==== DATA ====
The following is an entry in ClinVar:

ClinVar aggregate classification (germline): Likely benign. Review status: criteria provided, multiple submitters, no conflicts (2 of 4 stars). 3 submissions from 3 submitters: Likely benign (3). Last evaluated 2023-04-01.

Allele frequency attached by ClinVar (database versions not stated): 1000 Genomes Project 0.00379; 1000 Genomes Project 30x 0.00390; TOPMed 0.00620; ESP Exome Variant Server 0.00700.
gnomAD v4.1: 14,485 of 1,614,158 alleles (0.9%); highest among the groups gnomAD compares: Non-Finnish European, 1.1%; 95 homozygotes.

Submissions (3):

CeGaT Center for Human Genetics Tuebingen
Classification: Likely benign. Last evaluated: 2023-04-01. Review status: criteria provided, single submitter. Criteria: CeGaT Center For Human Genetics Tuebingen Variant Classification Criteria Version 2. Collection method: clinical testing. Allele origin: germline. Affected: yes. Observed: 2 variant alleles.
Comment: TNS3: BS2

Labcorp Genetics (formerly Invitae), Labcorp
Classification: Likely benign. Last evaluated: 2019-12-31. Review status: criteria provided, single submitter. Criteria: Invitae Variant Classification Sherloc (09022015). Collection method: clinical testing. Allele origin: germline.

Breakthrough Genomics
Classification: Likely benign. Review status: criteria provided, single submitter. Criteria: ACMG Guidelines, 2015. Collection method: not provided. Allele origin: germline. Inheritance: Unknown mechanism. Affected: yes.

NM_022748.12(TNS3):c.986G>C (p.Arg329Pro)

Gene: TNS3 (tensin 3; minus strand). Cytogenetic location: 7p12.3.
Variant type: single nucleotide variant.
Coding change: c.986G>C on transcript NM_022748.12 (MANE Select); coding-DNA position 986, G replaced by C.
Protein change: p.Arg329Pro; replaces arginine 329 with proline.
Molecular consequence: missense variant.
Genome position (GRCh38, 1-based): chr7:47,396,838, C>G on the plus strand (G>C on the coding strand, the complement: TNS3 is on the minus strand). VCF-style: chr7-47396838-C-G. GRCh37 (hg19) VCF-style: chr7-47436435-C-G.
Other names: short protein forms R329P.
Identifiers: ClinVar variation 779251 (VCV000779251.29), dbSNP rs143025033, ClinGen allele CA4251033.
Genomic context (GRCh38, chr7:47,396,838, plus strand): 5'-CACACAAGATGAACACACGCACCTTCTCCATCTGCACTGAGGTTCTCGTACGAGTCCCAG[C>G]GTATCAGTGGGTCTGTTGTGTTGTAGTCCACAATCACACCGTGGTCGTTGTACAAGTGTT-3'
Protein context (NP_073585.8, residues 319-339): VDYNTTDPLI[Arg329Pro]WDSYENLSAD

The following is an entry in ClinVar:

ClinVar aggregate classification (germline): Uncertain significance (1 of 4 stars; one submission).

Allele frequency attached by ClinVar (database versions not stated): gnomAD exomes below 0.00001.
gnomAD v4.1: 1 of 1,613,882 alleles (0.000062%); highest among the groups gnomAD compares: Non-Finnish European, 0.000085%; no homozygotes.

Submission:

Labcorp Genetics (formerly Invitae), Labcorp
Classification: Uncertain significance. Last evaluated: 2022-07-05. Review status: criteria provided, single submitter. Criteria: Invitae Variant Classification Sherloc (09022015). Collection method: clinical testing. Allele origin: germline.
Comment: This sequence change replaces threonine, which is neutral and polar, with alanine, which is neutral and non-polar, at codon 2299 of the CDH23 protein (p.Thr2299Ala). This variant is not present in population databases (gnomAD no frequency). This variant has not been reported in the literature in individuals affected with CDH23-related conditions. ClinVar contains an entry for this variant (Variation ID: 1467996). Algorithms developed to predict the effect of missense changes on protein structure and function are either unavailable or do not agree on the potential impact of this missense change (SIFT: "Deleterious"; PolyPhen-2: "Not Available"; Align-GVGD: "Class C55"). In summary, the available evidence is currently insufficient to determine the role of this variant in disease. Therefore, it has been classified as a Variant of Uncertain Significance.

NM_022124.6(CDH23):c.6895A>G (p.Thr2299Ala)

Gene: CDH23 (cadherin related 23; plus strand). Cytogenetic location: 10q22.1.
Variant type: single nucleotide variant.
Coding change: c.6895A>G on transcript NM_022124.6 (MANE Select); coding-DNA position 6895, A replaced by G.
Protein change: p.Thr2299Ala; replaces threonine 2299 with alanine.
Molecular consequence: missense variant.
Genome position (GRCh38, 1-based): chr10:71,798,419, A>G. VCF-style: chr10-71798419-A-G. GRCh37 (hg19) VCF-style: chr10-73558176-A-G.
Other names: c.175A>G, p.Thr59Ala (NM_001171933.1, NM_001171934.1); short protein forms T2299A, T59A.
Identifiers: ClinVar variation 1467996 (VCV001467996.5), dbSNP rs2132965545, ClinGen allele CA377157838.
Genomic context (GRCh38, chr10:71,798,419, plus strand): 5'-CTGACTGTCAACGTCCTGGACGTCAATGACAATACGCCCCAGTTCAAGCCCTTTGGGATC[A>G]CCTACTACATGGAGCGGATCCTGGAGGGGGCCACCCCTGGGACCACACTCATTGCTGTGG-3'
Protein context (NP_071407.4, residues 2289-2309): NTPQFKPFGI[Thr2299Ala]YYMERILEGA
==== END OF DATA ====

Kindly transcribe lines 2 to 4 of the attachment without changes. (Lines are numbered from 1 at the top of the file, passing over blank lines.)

ClinVar aggregate classification (germline): Likely benign. Review status: criteria provided, multiple submitters, no conflicts (2 of 4 stars). 3 submissions from 3 submitters: Likely benign (3). Last evaluated 2023-04-01.

Allele frequency attached by ClinVar (database versions not stated): 1000 Genomes Project 0.00379; 1000 Genomes Project 30x 0.00390; TOPMed 0.00620; ESP Exome Variant Server 0.00700.
gnomAD v4.1: 14,485 of 1,614,158 alleles (0.9%); highest among the groups gnomAD compares: Non-Finnish European, 1.1%; 95 homozygotes.